In my seventh year with Rails I started allocating ’20% time’ to maintenance of Active Admin and related open source gems. As the universe of web technologies continues to expand and fragment there has been increasing acknowledgement at GitHub and elsewhere of the stresses on volunteer contributors and the consequent rise in the number of projects falling into disrepair. Active Admin at least now has an official 1.0 release and timely support for Rails 5.1.
On the plus side competition and the exodus from Rails has brought back innovation, most notably Rails 5.1’s integration of NPM, Yarn and Webpack. Beyond Rails in the wider Ruby community an object-functional style of programming is gaining popularity, championed by dry-rb and embraced by Hanami and Trailblazer.
This year has been one of considerable progress (and hype) around containers and microservices. Microservices are not without tradeoffs but Docker containers have proven themselves useful in both development/CI and production.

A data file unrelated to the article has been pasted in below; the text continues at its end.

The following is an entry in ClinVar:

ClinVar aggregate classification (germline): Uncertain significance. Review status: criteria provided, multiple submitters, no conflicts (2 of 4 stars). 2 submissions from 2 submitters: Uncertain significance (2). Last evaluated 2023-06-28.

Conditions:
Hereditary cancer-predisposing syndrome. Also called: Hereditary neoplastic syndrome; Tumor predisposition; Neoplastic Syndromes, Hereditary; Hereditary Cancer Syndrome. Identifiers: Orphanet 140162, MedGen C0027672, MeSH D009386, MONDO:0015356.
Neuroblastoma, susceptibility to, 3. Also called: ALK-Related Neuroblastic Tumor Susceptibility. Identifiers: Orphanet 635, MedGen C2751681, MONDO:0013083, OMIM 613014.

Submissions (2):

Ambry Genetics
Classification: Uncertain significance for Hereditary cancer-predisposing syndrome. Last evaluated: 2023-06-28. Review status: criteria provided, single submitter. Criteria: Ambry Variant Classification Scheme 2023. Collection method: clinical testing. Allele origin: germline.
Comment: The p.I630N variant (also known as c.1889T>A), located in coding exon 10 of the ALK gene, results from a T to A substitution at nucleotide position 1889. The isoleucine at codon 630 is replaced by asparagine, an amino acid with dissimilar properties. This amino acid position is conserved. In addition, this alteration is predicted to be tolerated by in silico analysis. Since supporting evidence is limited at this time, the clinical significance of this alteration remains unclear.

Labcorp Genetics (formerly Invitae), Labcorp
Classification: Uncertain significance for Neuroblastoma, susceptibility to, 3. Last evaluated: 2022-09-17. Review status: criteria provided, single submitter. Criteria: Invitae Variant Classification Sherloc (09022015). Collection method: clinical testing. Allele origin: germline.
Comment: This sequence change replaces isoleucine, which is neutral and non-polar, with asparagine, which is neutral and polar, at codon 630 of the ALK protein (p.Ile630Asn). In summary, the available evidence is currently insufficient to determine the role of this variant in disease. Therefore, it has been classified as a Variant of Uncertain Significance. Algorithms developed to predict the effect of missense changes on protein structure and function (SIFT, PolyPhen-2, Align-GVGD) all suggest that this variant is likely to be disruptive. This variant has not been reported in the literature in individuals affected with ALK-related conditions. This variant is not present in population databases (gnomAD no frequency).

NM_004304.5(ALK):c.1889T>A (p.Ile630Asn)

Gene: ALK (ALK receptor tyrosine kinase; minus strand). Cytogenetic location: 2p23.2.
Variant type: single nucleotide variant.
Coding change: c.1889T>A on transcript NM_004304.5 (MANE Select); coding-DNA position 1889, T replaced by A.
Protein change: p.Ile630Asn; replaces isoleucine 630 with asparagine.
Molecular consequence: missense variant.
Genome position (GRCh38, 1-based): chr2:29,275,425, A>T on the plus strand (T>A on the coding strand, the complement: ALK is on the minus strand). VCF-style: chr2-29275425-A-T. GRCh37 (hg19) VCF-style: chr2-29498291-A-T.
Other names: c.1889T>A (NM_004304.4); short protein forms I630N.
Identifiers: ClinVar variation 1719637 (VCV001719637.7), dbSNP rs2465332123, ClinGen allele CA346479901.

At my employer our codebase has reached 50kloc, now 60% componetized into gems, but a new joint venture has doubled our infrastructure and provided incentive to switch to Docker (and Elastic Beanstalk). Containerizing legacy applications is not always trivial, however, as adopting a 12-factor approach means simplifying and standardizing sometimes disparate logging and configuration solutions, as well as changing to process supervision in a stripped down POSIX environment instead of a full blown Linux host. Our monitoring stack now includes Pingdom, Airbrake, Loggly, PagerDuty, Skylight, (CloudWatch) and Librato. Moving CI to Docker has been challenging, with initially only CodeShip providing a SaaS solution with parallel tests each with multiple sets of containers.
Looking forward Rubyconf last November continued to raise hopes that performance and concurrency will be improved… eventually. Meanwhile there are numerous projects working on integration with compiled languages: helix with Rust, swig with C/C++, Loren Segal’s gorb with Go, and rubex. Crystal has gained attention as a Ruby-ish experiment on LLVM with its own MVC frameworks.
On the front end React may now be a ‘safe’ choice for front end development but possibly disruptive innovation continues with VueJS, CycleJS and Elm. The next twelve months will see either our further adoption of React on Rails or a shift to a different approach.